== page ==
In 1667 the French government built a small fort on the island of Petit Bé. Construction on the present fort began in 1689.
The fort was part of the defenses that Vauban designed to protect Saint-Malo from British and Dutch fleets. The defensive works included the walls of Saint Malo, Fort National, Fort Harbourg, Fort de la Conchée, and the forts of Cézembre and Pointe de la Varde; these last two have been destroyed.
Construction began under the direction of the engineer Siméon Garangeau. The fort was still under construction in at the time of the British attack on Saint-Malo in November 1693. When an Anglo-Dutch force attacked Saint-Malo again in 1695, the fort helped repel the attack.
The fort consists of a horseshoe-shaped battery on the seaward side that has 19 embrasures for guns. In 1695 it held nine guns; two years later it was armed with 15 guns, including four 48-pounders and six 36-pounders, as well as two mortars. A garrison of 177 men manned the fort and served its guns. On the landward side the fort consisted of two half-bastions that flank the entrance, which is a few metres above the level of the rocks. The bastions are loopholed for muskets to enable the defenders to resist attempts to scale the defences. Several different plans were advanced for a demi-lune outwork in front of the entrance but in the end none was built. Cross-fire from Petit Bé and Fort Harbourg in Dinard protected the estuary of the Rance. The fort was finally finished in 1707.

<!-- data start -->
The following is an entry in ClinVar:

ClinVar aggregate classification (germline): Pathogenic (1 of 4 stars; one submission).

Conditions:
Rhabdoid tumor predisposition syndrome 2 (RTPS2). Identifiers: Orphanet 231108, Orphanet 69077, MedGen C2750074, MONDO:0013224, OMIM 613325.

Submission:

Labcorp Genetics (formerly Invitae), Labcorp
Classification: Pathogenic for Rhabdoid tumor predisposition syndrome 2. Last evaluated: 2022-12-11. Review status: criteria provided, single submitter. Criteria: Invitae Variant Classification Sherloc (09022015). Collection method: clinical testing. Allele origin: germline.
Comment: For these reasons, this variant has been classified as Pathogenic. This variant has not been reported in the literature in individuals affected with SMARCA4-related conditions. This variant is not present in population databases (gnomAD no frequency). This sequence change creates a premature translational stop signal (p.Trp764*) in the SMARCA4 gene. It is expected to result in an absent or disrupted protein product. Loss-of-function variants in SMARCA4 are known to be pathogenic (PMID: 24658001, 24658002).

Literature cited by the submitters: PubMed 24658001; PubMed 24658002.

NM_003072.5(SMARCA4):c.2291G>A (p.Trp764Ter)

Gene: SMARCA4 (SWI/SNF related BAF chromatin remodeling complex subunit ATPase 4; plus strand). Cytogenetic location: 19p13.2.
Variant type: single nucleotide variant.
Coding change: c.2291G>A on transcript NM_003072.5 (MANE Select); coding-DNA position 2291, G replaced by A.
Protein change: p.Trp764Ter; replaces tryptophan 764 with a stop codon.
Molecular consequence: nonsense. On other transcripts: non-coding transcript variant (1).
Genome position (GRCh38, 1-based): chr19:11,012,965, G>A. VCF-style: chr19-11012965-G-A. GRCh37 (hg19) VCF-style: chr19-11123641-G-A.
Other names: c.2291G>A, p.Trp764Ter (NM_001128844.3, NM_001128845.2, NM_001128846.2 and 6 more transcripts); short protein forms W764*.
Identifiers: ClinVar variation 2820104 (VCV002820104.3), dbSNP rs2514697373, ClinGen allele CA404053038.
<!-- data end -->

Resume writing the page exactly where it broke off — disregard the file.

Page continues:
The French army occupied the fort until 1885. Later, the army turned the fort over to the city of Saint-Malo. It became a Monument historique in 1921, but was neglected until 2000, when the city gave it to a non-profit organization rent-free to renovate it and prepare it for tourism. Under the direction of Alain-Etienne Marcel, the fort has been restored. Brush was removed from the embrasures, some of which received period cannons. The cistern had to be emptied of garbage and it now retains storm water fed into it from the restored roof of the barracks building.